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September 13, 2018
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The economics of influence

Opinion

September 13, 2018

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In recent years, there has been a consistent increase in Chinese trade with and investment in South Asia. It has been argued that smaller states South Asia have welcome China’s growing interest and engagement as it provides economic benefits and serves as a counterbalance to India.

On account of enhanced trade and people-to-people to contact, particularly in the form of scholarships from the Chinese government and higher education institutions for students, South Asia has witnessed the increasing influence and footprint of China in several sectors of the economy. However, all countries of the region don’t share the same sentiments when it comes to the increasing role of China in South Asia, particularly under the Belt and Road Initiative (BRI).

While most smaller economies view foreign direct investment (FDI) from China to be quite beneficial to fill the resource gap, and upgrade and modernise their infrastructure, India has a different perspective on the greater role of China in the region. This is why many believe that though China’s engagement with the region has unquestionably changed many things, it hasn’t put an end to old fears or allayed all sources of distrust.

In contrast to India’s stance, other South Asian countries have an altogether different approach vis-a-vis the BRI. While India is deeply apprehensive about China and its growing role in South Asia, the case of other South Asian countries is quite different. China has shrewdly made use of “a host of political moves, economic largess and military linkages” and has been quite successful in promoting friendly relations with countries in the region that have, due to various reasons, become less friendly towards India. While the case of Pakistan is known to many, let’s explore how Bangladesh and Sri Lanka – two countries that have mostly remained close to India – view the China-led BRI.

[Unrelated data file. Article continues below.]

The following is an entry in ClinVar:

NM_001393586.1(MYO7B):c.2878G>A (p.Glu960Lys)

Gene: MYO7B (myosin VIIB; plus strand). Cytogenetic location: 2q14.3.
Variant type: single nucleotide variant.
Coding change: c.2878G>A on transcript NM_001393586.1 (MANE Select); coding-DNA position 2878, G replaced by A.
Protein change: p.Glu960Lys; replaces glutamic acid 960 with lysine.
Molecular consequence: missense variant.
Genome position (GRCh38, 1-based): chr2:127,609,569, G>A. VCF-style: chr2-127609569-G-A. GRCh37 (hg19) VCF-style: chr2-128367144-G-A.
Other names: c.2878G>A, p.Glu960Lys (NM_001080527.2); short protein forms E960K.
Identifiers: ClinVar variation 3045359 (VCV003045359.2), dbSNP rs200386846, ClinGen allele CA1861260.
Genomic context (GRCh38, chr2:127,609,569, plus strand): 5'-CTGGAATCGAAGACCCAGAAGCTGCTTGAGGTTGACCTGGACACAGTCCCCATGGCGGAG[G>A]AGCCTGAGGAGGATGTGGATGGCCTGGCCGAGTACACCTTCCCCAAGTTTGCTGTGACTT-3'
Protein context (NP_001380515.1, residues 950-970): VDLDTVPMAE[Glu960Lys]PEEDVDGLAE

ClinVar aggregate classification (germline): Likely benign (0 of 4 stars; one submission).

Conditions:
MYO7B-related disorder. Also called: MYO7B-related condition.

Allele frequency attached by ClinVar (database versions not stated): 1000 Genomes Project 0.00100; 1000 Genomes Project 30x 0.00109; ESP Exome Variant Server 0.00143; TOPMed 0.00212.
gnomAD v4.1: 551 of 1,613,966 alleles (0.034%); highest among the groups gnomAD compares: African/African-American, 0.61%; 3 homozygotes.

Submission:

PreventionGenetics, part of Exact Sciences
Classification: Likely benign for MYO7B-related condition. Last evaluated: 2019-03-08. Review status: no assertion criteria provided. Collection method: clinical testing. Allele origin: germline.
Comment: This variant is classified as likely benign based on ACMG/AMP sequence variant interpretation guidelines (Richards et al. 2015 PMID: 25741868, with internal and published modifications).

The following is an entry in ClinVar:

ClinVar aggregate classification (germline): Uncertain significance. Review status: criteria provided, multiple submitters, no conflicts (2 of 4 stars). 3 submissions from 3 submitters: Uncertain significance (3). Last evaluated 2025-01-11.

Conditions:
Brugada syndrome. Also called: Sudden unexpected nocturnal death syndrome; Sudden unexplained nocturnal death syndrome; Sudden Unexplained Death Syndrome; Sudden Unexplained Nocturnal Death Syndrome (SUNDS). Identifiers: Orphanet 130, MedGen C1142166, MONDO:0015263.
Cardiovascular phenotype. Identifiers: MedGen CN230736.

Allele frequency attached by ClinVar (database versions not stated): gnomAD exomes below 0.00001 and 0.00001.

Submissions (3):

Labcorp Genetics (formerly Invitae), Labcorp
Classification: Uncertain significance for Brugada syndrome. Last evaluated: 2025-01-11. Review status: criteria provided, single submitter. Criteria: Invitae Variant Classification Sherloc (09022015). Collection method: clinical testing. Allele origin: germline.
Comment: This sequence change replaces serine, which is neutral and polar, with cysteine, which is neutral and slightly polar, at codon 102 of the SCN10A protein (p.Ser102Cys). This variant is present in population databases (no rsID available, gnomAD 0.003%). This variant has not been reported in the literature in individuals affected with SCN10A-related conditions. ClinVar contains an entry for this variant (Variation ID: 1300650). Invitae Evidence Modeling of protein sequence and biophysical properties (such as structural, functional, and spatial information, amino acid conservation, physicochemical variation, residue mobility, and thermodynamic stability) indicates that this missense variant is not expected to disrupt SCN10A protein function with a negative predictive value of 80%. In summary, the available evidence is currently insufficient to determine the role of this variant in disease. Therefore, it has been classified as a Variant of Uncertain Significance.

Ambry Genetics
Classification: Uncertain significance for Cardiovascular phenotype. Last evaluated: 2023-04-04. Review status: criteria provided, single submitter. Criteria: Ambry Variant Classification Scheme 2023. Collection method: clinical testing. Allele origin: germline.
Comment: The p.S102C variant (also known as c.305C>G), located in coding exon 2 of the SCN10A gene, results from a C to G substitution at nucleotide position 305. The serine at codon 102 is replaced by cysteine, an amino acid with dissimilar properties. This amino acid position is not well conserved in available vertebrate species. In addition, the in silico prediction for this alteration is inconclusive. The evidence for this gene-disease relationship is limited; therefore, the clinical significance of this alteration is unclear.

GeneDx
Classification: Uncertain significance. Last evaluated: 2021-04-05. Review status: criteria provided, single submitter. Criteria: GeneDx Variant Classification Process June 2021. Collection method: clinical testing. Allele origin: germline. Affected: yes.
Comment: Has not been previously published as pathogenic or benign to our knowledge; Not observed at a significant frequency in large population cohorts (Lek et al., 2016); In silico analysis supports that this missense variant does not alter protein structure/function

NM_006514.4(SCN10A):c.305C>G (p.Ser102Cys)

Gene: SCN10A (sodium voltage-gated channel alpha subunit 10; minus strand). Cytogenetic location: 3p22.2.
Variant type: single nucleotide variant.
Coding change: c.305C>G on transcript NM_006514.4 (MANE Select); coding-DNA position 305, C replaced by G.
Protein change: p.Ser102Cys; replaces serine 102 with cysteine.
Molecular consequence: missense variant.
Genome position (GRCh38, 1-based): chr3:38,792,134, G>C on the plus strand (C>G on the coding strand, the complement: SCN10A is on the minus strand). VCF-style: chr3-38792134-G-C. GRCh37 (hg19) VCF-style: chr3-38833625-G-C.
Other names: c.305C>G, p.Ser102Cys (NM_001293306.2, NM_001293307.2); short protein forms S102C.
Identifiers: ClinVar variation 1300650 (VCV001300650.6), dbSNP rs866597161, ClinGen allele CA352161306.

Bangladesh officially joined the BRI after a historic visit by Chinese President Xi Jinping in October 2016. It must be remembered that on August 25, 1972, China vetoed Bangladesh’s admission into the UN and rejected Sheikh Mujibur Rahman’s overtures. Recognition by Pakistan, and Bangladesh’s admission into the Organisation of Islamic Conference (OIC) during the 1974 Lahore summit gradually placated China’s position.

As China reversed its earlier stance, Bangladesh joined the UN on September 17, 1974. However, improvements on the bilateral front followed slowly. China’s recognition of Bangladesh didn’t come until October 4, 1975 – weeks after Mujib’s assassination – and diplomatic exchanges took place only the following year.

In recent years, China has made huge strides in expanding its overall bilateral ties with Bangladesh, and bolstering its foreign policy and economic interests. During Xi Jinping’s official visit to Dhaka in 2016, aimed at garnering diplomatic support for his signature “project of the century”, the two countries signed deals amounting to over $38 billion – the most credit ever pledged to Bangladesh by an external power.

Bangladesh Prime Minister Sheikh Hasina offered her country’s support to the initiative. China has already engaged as a major development partner for Bangladesh. Chinese companies and individuals are now offering assistance in developing the information and communication technology industry; river management; industrial zones; land reclamation; and maritime cooperation in Bangladesh. Chinese diplomats are encouraging Chinese companies to further invest in Bangladesh’s infrastructure and labour-intensive sectors for the mutual benefit of both countries.

China has overtaken India to become Bangladesh’s largest partner on energy. About half of Bangladesh’s population doesn’t have access to electricity, according to a report from China’s embassy in the country. The government in Dhaka has, therefore, decided to double its electricity-generating capacity to 24,000 megawatts by 2021. China has invested in two large power plants thus far: one located in the southern district of Patuakhali, and another near the bustling port of Chittagong, Bangladesh’s second largest city.